For Susan Alcock, professor of archaeology and classics, archaeology does not need to be practiced amidst dusty ruins in an exotic country. Her students explore the field from behind their computer screens in Alcock’s massive open online course, “Archaeology’s Dirty Little Secrets,” on Coursera.
Alcock’s second iteration of the course begins today after an initial debut last summer. The class has a projected workload of four to six hours per week over eight weeks, and students who finish the course will receive a certificate of completion signed by Alcock, according to the Coursera website.
Alcock’s Coursera course is based on a class that she has taught numerous times at Brown, ARCH 0100: “Field Archaeology in the Ancient World,” Alcock wrote in an email to The Herald.
Teaching the class online allowed her to provide students more creative materials like recordings of trips to the Haffenreffer Museum of Anthropology and conversations with fellow Brown professors, including Laurel Bestock, professor of archaeology, and Stephen Houston, professor of anthropology and archaeology, Alcock wrote. These new resources will also be helpful during her regular courses at Brown, she added.
“What I really want to convey in this class is not just what archaeology is, but how you do it and how you can do it anywhere in the world,” Alcock said in an introductory video for her MOOC.
Deputy Dean of the College Christopher Dennis is currently registered for a MOOC on Coursera himself. He said MOOCs “democratize access to education,” allowing anyone to learn about a specific field. But most people registered for MOOCs are generally already well-educated rather than those without access to formal resources, he added.
Because MOOCs are available to the public for free, registered students receive less individual attention, wrote Arnold Weinstein, professor of comparative literature, in an email to The Herald.
Weinstein taught “The Fiction of Relationship” as a MOOC on Coursera last summer. Because thousands of students were signed up for the course, Weinstein was unable to establish close connections with his students, he wrote, adding that many students signed up without the intention of fulfilling the course requirements but rather to gain access to the readings, lectures and online discussion forums.
Patrick Carey ’16, an English concentrator who registered for Weinstein’s MOOC but decided not to complete it, said the reading list was his primary motivation for taking the course. Carey dropped the MOOC because he had trouble staying motivated for a course that did not provide credit, he said.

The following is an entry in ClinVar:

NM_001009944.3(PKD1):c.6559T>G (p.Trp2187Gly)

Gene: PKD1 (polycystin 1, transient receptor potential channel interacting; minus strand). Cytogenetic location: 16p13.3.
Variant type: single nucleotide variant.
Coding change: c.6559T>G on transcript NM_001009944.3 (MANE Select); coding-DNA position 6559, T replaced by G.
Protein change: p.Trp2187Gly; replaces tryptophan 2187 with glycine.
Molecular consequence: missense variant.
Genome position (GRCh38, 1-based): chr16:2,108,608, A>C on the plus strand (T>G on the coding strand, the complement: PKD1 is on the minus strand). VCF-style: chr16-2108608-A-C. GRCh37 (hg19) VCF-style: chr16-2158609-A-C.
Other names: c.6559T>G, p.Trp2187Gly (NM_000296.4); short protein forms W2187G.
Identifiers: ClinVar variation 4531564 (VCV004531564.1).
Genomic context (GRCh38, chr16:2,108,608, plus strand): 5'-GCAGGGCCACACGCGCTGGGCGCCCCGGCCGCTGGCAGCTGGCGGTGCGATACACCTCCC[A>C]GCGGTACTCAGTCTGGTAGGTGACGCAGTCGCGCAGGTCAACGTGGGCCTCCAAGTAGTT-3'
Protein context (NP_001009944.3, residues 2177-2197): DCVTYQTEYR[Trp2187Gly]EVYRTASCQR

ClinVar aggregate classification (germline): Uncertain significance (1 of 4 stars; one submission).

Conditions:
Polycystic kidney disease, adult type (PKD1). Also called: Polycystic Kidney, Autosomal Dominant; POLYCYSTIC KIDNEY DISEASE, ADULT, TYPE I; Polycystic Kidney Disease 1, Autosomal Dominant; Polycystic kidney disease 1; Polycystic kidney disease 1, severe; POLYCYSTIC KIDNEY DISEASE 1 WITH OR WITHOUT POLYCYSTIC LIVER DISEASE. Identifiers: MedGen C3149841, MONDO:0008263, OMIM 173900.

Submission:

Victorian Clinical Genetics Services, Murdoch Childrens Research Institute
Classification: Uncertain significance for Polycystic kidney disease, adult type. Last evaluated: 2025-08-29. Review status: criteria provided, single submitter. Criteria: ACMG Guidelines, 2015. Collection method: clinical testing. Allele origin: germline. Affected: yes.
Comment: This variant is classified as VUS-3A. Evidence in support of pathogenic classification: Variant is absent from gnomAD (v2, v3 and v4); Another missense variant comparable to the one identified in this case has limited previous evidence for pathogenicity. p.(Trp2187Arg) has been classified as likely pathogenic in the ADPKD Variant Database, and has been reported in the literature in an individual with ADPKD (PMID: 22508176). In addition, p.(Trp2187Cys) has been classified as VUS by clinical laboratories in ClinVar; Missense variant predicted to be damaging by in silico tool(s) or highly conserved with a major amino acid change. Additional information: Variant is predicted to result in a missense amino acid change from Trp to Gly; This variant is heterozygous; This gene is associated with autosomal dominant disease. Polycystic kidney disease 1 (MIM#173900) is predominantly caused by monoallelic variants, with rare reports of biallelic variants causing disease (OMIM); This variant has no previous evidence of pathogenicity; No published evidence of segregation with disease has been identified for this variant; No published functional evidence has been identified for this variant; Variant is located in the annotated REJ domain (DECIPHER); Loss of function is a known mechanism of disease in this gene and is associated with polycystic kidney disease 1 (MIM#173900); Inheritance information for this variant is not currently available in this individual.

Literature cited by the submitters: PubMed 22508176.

“The problem with MOOCs is when you have 1,000 people in it, the energy of the teacher is spread over that many people,” he said. “I felt like I was writing a lot of things, but not getting the same experience as I would have at Brown.”
The future of MOOCs lies in the hybridization of courses, incorporating an in-person component into online classes, Dennis said.
Alcock hopes to hybridize her archaeology MOOC by simultaneously teaching an online class on Coursera and teaching the physical class at Brown using the same material, Alcock wrote. “This kind of blended class experience seems exceptionally promising, though everyone is still a bit of a guinea pig,” she wrote.
The University approved a policy allowing students to transfer credits from approved online courses offered by other institutions in December, The Herald reported at the time.
But the new policy does not apply to MOOCs.
The University’s policy on transfer credit for online courses mirrors its procedure for approving study away programs in the United States, Dennis said. Courses approved for transfer must be “highly vetted” and “carefully approved,” unlike MOOCs, which are “completely open,” he said.
Kathleen McSharry, associate dean of the College for writing and curriculum, said the University maintains high standards for accreditation of courses. Many levels of approval exist, beginning with the administrative level, she said, adding that courses must come from a college of arts and sciences, rather than a specialized school, such as a business school.
Specific departments must then approve the courses by examining the syllabi, reading lists and assignments, said Margaret Klawunn, vice president for campus life and student services and acting dean of the College.
Students should check with the University before expending effort on an online course that might not be credited, McSharry advised, adding that no letter grades appear on student transcripts for transfer credit.
Klawunn said the University’s decision to allow transfer credits from online courses merited little response from professors. Attitudes toward the policy will be difficult to gauge until students have the chance to take more online courses over the summer, she added.